Thirty years after the young Scottish girl vanished in Sonamarg, her visually-impaired father still harbours a flickering hope that she is alive and will come home one day. The police case has taken many dramatic turns since only to be closed again and again, a Kashmir Life report
She was 19 and was last seen in Sonamarg on August 17, 1981. What happened to the British tourist Alison MacDonald is still a mystery thirty years later. Daughter of a Free Church minister Kenny Macdonald and Reta, her parents flew to Kashmir 17 times searching their daughter. They stopped coming to Kashmir in 1999 after the now 76-year-old Kenny was diagnosed with multiple sclerosis, which affected his optic nerve taking away his eyesight almost completely.
“I have just got a wee bit of sight left – just a wee streak,” Kenney was quoted by a Scottish newspaper last week when the MacDonals celebrated their missing daughter’s 45th birth anniversary. “I think it’s been kept for Alison – to see her again. We’ll see her in this world again, of that we are sure, and it will be a great day.”
Rosskeen based family in the Ross-shire believes their daughter is living with some remote tribe in the inaccessible hills of Kashmir. “I don’t think Alison would have gone willingly but she was very capable and would have integrated well,” her father was quoted saying.
But police in Kashmir say they have no clue on. Almost everything she was carrying during her visit was recovered, her rucksack packed with her belongings. Everything was intact in the room she was staying in.
Former Aberdeen University history student, Alison had come with her medical student friend, Liz Merry, now a general practitioner. They went to Sonamarg. While Merry went on a two-day trip to see the Kolhai Glacier, Alison stayed back in the room. On August 17 she went on a walk and was last seen purchasing apples nearby.
The story dominated headlines for many months in London and the family used all means to trace the young lady. Even after the state police Crime Branch closed the file and declared Alison untraceable, the family did not lose hope. A search operation was mounted in the mountains of Sonamarg that used, apart from hundreds of people, mules and horses, choppers that flew low to see if there were any traces left by the young lady.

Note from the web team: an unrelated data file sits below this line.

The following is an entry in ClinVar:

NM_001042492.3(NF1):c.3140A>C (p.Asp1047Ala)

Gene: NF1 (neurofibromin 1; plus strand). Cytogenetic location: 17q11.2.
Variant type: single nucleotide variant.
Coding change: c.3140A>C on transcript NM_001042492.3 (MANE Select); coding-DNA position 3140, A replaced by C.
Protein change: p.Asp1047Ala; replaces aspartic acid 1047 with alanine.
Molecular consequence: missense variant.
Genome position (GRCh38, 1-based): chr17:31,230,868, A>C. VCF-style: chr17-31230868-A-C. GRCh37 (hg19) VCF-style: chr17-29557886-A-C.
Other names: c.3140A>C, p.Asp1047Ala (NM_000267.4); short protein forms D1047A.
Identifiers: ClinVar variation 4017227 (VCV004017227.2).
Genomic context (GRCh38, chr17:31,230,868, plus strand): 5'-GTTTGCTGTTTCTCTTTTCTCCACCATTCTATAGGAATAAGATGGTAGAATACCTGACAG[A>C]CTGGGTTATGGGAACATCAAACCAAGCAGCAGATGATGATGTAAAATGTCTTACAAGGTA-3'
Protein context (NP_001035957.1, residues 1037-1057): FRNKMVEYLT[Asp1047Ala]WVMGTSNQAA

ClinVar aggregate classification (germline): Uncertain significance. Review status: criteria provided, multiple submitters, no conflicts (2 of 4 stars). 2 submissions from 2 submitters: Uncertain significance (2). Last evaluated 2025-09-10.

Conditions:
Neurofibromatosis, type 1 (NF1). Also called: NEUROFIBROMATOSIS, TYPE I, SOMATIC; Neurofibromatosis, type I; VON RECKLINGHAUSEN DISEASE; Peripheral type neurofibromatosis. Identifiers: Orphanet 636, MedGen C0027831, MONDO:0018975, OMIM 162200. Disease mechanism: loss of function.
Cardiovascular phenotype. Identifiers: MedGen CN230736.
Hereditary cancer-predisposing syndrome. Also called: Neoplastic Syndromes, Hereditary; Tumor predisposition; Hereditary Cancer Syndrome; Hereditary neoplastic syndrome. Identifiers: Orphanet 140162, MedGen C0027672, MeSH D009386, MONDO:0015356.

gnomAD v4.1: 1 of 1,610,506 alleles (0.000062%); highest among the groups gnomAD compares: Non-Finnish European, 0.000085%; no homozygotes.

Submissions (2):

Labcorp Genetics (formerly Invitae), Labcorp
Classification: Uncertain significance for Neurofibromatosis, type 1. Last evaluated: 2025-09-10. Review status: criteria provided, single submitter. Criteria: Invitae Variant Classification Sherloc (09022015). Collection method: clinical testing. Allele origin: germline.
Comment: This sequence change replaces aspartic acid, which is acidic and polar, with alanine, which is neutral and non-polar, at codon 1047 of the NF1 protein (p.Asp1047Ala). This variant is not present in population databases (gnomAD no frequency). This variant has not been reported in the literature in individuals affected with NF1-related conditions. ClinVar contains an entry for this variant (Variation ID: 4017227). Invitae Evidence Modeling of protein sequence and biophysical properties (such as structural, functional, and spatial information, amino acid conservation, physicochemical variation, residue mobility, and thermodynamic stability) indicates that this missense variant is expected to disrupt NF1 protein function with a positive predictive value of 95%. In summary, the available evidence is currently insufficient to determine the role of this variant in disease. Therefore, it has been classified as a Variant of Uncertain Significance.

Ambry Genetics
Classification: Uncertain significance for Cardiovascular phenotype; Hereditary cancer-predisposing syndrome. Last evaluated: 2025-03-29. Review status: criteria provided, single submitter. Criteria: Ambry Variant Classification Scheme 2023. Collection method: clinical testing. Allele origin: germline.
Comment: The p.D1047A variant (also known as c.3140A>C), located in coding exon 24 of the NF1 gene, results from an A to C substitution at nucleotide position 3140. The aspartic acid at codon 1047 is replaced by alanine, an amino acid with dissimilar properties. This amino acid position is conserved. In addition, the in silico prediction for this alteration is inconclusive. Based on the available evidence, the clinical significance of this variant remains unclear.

The case was handled initially by the Kangan police station but later it was assigned to then SSP of Srinagar Ali M Watali.The MacDonalds mobilized the governments and the secret services many times and even hired bounty hunters. Year after year, they would come to celebrate their missing daughter’s birth anniversary in Hotel Glacier hotel wherefrom she went missing. Reporters who covered those emotional ‘celebrations’ are unable to forget the memories. “Her mother was literally kissing the room where her daughter had last slept.”
The police interrogated a number of security men deployed in the area then, but no leads came through. A section of the police were suspicious of a border roads organization officer but investigating him did not reveal anything. The most powerful rumour was that was that a caveman – Yeti – took the young lady away. The Kashmir Times reported in 1995 injuring of a wild animal, describes as a Yeti, by soldiers from the mountains. Some people claimed to have seen it when the soldiers got it for treatment. The next day the state police sent its team to verify the reports but failed to get any concrete evidence.
The issue was revived in 1993 when the BBC run Channel-4 sought permission for shooting in the region at the peak of militancy. A 19-member crew accompanied by MacDonalds and their sons – Sam and Derick, shot the film in Sonamarg for 10 days. The film, about an intense investigation telecast on Alisons 12 th year of disappearance, had visuals of rocks in Thajiwas area that had Alison written on them by the MacDonalds during their search.
The hope for finding Alison took a dramatic turn in February 2007. Her father recorded an interview of Hizb ul Mujahideen chief Syed Salhuddin off air from BBC. He sent it to Interpol claiming the militant leader had used certain words and phrases in west coast Scottish accent. The Skye accent, he claimed, was because the rebel might have kidnapped his daughter and learnt the accent from her.
The Interpol, as well as the family, sent the CD to state police that supposedly re-opened the case. Since Syed Salahuddin was in PaK capital Muzaffarabad the effort ended at a couple of sensational reports in British tabloids. The investigations carried out on the Channel-4 tape even consulted a Glasgow University phonetics professor, Machael MacMohon. “Various people on Skye had seen the programme and remarked that there was a Skye element in his (Salahuddin’s) pronunciation of English. They wondered how he picked it up and put two and two together and asked, could Alison have taught him English? ,” the professor asked.
The professor concluded: “There were bits of Scottish pronunciation, but certainly no trace of Gaelic. There are fits. There was one point where he says ‘go ahead’ using the ‘go’ used in Scottish. I got a certain similarity, but nothing more than that.” He concluded that “there was not enough evidence.”